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GUEST EDITORIAL
Year : 2019  |  Volume : 42  |  Issue : 4  |  Page : 123-127  

Depleted uranium: Properties and health effects


Radiation Safety Systems Division, Bhabha Atomic Research Centre, Mumbai, Maharashtra, India

Date of Submission10-Jan-2020
Date of Acceptance11-Jan-2020
Date of Web Publication27-Jan-2020

Correspondence Address:
Anilkumar S Pillai
Radiation Safety Systems Division, Bhabha Atomic Research Centre, Mumbai, Maharashtra
India
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Source of Support: None, Conflict of Interest: None


DOI: 10.4103/rpe.RPE_4_20

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How to cite this article:
Pillai AS. Depleted uranium: Properties and health effects. Radiat Prot Environ 2019;42:123-7

How to cite this URL:
Pillai AS. Depleted uranium: Properties and health effects. Radiat Prot Environ [serial online] 2019 [cited 2020 Jun 1];42:123-7. Available from: http://www.rpe.org.in/text.asp?2019/42/4/123/276925




  Introduction Top


Uranium is a naturally occurring, ubiquitous, heavy metal found in various chemical forms in all soils, rocks, seas, and oceans. The earth crust contains an average concentration of 3 ppm of uranium, whereas in seawater, it is 3 ppb. On an average, 90 μg of uranium exists in the human body from natural intake of water, food, etc., It is the heaviest metal that occurs in nature with a density of 18.9 g/cm3. In nature, uranium exists in three major isotopes of238 U,235 U, and234 U. All these isotopes are radioactive. All these isotopes are alpha-emitters. Among the isotopes,238 U and235 U are the parents of two natural radioactive series called uranium and actinium series with so many alpha- and beta-active progenies up to the stable206 Pb and207 Pb isotopes. The radiological properties of uranium isotopes and its isotopic compositions in nature are shown in [Table 1]. The specific alpha-activity of natural uranium due to all the isotopes is 25,278 Bq/g. In nature, uranium mainly occurs in oxidized form. Among the various sources of uranium, phosphate rocks contain a very large concentration of the order of 50–200 ppm. It is also present in other minerals such as lignite, monazite sands, and phosphate fertilizers. In uranium ore deposits, secular equilibrium exists between238 U and its daughter products as well as between235 U and its daughter products. The equilibrium may be sometimes disturbed by geochemical migration processes. When uranium is separated from its ores, the decay chain is broken. Only thorium (234 Th) and protactinium (234 Pa) reach equilibrium with238 U within about 6 months and are the major contributors to the radioactivity of the purified uranium. The uranium ore concentrate produced in the milling process contains a mixed oxide usually referred to as uranium octaoxide (U3O8) (UO2. 2UO3). Due to the presence of number of radioactive and nonradioactive impurities, it needs further refining before it can be used for nuclear fuel production. Typically, one ton of U3O8 is equivalent to 0.848 tons of uranium.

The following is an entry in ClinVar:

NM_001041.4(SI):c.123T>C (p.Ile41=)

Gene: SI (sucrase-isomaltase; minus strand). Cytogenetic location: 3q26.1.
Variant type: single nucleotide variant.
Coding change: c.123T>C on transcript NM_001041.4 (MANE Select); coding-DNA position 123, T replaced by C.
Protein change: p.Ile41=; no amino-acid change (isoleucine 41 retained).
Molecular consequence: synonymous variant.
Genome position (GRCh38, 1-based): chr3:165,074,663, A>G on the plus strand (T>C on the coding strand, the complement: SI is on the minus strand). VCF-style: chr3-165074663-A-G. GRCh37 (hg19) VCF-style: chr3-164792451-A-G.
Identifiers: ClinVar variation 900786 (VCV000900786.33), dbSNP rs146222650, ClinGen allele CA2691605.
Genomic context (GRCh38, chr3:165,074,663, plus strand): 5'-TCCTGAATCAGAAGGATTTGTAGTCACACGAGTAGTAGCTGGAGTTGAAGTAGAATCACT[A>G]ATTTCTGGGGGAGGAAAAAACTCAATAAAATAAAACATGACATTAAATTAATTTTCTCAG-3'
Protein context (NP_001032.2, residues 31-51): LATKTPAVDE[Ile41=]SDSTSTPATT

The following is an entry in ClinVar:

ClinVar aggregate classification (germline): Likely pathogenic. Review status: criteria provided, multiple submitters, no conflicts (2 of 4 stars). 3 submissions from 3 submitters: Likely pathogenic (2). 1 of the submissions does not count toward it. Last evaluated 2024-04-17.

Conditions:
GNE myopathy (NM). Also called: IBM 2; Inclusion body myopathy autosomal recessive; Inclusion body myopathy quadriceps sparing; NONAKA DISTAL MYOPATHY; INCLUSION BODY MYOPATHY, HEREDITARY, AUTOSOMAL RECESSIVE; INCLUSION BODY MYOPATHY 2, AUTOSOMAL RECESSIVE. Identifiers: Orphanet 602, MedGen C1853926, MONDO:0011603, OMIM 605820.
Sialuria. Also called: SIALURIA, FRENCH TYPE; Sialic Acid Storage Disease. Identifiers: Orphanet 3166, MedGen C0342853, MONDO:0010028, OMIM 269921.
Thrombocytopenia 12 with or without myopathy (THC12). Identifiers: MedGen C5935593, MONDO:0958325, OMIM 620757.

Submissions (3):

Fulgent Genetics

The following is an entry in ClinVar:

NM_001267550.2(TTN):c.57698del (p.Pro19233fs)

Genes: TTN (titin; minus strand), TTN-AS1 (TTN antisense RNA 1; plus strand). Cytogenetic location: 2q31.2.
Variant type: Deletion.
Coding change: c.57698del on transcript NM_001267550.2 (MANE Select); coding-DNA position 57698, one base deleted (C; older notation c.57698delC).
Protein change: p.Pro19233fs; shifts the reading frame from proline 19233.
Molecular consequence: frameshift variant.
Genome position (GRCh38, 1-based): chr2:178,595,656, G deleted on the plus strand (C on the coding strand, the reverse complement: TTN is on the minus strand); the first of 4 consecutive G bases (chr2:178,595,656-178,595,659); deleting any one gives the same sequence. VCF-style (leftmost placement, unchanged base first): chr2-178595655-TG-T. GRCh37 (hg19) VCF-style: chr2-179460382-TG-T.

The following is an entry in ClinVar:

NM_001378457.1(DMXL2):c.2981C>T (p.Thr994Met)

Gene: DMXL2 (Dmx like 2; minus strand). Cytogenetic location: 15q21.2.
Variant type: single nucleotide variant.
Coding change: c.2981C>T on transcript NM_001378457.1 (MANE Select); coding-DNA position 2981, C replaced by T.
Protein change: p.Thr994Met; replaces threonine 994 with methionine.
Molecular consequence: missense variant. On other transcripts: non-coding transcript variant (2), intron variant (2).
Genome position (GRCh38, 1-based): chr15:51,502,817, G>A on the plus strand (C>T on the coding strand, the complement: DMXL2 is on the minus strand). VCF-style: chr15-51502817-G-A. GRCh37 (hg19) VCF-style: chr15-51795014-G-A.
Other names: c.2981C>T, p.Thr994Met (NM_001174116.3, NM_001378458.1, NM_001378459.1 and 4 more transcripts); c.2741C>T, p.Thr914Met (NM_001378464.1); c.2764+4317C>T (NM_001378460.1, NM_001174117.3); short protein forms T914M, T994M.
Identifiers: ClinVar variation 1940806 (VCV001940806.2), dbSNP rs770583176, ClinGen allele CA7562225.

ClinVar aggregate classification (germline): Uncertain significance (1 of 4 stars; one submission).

Table 1: Properties of natural uranium

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For the use in light-water nuclear reactors, the fissile isotope of235 U contained in natural uranium has to be enriched. For the enrichment process, uranium is needed in the form of uranium hexafluoride (UF6). This is obtained from the uranium ore concentrate by refining and conversion. One ton of UF6 is equivalent to 0.676 tons of uranium. At room temperature, the UF6 is crystalline and solid, but it sublimes at 56.4°C. After enrichment, the waste product from the process is again UF6 where235 U has been depleted significantly and the product is referred to as depleted uranium (DU). It is so named because it has been depleted of its fissile component. Accordingly, it cannot be used to produce either nuclear energy or weapons. Furthermore, DU is 40% less radioactive than natural U, which is itself categorized as being weakly radioactive by international standards. The typical concentration of235 U in DU is about 0.2% by weight that is about 30% of its concentration in natural uranium. As the enrichment process is based on isotopic mass separation, the isotope234 U is depleted to an even lower ratio than235 U because of its lower atomic weight. The light-water reactors require uranium in which the235 U content is enriched typically from 0.72% to about 3%–4% by weight usually called low enriched uranium. Uranium enriched above these concentrations is called highly enriched uranium and commonly used in strategic applications. The DU contains isotopes in typical composition of 99.8%238 U, 0.2%235 U, and 0.0006%234 U. For the same mass, the DU has about 60% of the radioactivity of natural uranium (~14,800 Bq/g of DU).